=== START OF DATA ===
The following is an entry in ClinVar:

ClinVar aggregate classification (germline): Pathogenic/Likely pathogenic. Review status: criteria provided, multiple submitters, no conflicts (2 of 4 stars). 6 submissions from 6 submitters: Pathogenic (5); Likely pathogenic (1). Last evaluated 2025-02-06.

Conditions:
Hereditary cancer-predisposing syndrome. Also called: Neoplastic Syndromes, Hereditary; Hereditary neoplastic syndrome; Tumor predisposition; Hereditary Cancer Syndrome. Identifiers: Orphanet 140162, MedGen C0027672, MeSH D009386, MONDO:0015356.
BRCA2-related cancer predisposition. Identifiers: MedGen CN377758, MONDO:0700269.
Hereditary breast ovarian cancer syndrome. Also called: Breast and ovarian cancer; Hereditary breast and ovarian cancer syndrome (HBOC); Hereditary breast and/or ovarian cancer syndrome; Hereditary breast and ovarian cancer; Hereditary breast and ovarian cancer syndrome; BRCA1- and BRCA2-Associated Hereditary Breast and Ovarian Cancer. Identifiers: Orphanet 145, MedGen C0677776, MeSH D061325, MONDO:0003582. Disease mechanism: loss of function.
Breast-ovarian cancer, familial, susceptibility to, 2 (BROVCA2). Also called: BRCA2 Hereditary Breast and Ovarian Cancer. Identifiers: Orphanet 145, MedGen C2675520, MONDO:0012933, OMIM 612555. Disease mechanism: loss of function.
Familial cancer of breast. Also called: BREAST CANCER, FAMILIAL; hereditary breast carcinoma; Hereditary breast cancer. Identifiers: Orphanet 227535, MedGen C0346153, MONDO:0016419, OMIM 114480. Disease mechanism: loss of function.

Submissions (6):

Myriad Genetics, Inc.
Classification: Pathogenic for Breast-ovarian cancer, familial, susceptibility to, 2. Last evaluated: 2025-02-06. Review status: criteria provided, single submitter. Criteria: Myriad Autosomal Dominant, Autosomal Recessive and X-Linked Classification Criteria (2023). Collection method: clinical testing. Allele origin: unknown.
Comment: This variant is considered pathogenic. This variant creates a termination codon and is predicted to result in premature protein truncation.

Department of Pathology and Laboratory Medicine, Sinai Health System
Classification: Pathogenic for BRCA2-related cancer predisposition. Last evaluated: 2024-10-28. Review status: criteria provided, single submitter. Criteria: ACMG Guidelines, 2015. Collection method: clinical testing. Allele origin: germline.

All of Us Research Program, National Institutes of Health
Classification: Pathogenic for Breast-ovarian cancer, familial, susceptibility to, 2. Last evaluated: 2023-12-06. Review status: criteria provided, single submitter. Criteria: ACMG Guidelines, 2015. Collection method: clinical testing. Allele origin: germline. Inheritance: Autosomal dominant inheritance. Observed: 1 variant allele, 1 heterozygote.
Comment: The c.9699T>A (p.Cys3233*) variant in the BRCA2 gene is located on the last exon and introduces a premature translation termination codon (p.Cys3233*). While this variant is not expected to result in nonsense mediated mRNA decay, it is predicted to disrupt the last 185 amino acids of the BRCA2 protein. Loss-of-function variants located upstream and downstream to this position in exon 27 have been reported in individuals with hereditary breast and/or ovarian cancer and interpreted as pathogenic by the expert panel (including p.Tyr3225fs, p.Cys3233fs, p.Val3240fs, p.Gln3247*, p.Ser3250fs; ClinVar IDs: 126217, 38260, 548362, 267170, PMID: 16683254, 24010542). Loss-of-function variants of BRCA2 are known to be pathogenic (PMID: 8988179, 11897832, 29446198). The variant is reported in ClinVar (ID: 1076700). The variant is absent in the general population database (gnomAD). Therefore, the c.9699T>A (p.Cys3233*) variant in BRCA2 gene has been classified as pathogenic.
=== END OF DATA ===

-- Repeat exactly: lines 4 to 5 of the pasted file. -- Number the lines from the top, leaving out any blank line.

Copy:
Hereditary cancer-predisposing syndrome. Also called: Neoplastic Syndromes, Hereditary; Hereditary neoplastic syndrome; Tumor predisposition; Hereditary Cancer Syndrome. Identifiers: Orphanet 140162, MedGen C0027672, MeSH D009386, MONDO:0015356.
BRCA2-related cancer predisposition. Identifiers: MedGen CN377758, MONDO:0700269.